Seeking comfort food on our first day in Edinburgh, Scotland we headed over to Whiski Rooms to try eating Haggis, tatties, and neeps while drinking Hot Toddy for the first time in our lives.
After randomly wandering around – for hours on end – during our first morning in Edinburgh we started to crave comfort food to help keep us warm and satiated.
Considering this would be our first meal in Scotland we figured we’d dive right in and try the National dish: Haggis.
Haggis, for those unacquainted, is a savory pudding consisting primarily of sheep’s pluck (lungs, heart and liver), oatmeal, minced onion, spices and stock. More often than not it’s now encased using a method similar to stuffing a sausage; however, in the past it was stuffed inside the actual animal’s stomach.
As the national dish of Scotland, Haggis is typically paired with neeps and tatties (turnips and potato) and is often served with dram (Scotch whisky).
Before taking my first bite, I had serious reservations about whether or not I was going to like this.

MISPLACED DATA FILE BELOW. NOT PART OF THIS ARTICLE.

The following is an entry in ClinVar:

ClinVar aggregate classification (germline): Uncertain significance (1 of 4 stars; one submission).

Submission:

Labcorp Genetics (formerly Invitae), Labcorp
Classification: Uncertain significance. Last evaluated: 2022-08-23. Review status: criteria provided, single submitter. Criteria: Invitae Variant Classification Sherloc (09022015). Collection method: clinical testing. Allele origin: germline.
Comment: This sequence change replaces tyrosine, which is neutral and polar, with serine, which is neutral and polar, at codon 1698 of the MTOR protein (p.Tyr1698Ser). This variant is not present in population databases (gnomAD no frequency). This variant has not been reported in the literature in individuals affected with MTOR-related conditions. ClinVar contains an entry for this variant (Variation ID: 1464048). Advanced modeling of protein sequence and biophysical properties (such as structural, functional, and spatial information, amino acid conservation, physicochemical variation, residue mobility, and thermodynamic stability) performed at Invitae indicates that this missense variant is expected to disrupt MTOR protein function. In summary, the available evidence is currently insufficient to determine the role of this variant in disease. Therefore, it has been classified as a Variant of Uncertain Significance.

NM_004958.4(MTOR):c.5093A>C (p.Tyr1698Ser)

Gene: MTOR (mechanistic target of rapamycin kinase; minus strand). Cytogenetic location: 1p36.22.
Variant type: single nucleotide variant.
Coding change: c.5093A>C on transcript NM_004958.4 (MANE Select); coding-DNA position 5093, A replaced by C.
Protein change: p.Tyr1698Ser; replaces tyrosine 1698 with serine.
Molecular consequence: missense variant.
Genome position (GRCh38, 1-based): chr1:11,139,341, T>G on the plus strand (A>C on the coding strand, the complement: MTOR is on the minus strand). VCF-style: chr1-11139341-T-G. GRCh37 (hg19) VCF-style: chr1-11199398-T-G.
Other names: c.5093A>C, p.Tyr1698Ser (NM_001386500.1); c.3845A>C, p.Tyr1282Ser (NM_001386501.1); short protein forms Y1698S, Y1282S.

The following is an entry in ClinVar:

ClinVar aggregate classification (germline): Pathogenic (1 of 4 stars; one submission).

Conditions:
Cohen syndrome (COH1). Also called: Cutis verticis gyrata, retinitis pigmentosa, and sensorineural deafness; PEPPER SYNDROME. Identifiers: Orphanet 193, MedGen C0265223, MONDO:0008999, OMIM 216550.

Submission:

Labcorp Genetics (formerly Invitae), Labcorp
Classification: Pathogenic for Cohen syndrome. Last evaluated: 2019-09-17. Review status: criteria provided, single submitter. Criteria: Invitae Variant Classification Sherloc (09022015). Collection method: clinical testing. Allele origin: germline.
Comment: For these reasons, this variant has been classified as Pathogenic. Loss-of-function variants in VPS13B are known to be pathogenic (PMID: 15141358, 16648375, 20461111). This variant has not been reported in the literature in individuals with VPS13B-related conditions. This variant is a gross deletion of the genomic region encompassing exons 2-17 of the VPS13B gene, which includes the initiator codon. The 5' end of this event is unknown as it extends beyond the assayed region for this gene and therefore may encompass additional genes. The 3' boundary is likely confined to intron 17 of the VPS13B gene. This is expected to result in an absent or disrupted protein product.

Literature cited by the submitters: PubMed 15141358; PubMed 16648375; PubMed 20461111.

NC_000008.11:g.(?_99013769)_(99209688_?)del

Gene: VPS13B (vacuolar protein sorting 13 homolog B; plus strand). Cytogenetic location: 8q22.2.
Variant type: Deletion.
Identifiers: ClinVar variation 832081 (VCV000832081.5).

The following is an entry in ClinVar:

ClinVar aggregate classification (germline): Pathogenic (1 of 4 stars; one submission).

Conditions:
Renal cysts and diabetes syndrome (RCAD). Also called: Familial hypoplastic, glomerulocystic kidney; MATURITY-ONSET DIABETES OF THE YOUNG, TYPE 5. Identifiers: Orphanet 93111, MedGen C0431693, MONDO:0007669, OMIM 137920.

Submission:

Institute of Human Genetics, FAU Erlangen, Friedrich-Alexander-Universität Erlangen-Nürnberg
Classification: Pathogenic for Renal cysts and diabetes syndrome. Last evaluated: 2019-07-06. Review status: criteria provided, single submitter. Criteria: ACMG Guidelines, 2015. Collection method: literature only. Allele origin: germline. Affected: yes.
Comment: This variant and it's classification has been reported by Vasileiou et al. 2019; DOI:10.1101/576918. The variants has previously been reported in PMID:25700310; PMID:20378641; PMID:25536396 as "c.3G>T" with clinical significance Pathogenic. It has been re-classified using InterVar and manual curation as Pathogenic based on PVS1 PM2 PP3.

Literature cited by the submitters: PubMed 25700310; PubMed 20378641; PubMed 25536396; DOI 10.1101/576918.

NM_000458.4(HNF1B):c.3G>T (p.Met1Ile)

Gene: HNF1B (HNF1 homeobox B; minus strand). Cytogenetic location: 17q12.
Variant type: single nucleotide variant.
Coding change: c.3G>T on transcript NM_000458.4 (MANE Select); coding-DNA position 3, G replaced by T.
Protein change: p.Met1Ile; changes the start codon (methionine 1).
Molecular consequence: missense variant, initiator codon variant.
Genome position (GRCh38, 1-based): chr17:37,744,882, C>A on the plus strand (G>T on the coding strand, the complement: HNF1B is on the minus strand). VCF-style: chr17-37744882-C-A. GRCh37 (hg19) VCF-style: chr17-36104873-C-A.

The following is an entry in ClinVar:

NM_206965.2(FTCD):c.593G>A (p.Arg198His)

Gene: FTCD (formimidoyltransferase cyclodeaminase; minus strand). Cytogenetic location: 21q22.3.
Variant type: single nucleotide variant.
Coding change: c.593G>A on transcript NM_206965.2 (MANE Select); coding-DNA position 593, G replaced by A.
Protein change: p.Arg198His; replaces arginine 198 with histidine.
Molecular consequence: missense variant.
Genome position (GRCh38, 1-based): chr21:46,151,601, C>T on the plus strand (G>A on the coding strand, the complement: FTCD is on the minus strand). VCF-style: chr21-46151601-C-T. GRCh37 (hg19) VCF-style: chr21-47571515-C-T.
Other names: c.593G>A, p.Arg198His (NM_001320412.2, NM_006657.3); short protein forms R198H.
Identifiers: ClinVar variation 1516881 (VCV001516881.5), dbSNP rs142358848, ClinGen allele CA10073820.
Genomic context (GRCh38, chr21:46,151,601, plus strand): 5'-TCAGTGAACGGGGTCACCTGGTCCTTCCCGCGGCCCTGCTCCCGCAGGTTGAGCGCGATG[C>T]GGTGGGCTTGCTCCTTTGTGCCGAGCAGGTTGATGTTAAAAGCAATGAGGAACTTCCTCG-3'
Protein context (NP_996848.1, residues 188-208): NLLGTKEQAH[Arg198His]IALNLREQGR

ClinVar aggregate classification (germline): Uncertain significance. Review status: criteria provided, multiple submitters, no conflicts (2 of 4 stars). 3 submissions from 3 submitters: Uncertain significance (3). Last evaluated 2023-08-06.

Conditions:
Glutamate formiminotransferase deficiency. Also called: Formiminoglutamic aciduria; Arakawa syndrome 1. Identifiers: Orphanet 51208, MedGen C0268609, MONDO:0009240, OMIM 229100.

Many foods I try overseas are immediate hits with my taste buds; however, there are plenty of foods that are acquired tastes and some simply never make the cut.
First up was a portion of Haggis spring rolls. Spring rolls are side dish we typically devour while traveling around SE Asia in countries such as Vietnam, Thailand and Cambodia. We figured it would be a ‘safe’ way to try Haggis for the first time.
Audrey’s first bite was revealing: “MMMMMmmmm. Haggis is good people!”
My initial thoughts reflected her sentiments: “I think I’ve found myself my new favorite spring roll.”
We both breathed a collective sigh of relief realizing that when our main course of Haggis, tatties and neeps arrived at our table, chances are we were going to love it.
The generous portion of Haggis, neeps and tatties came with a copious side of gravy, which we poured all over the dish.
It was love at first bite. Somehow, eating organs (which is something we tend to avoid) when prepared with the right combination of spices, seasonings and other ingredients is delectable.
This is the type of rich winter dish that as my late Grandfather would say, “Sticks to your ribs.”
In need of a dram, we ordered a Hot Toddy consisting of hot water, whisky, lemon and honey.
Audrey, not normally a fan of alcoholic beverages, was initially impressed: “It goes down nice. It’s not too strong. It really warms you up. It’s very aromatic with the cloves and lemon.”
Overall, the meal was fantastic. We’re both looking forward to sampling more Haggis during our time exploring the Scottish Highlands before heading back home to Chiang Mai.
How about you? Have you tried Haggis before? Is it something you’d eat? Please let us know in the comments section:
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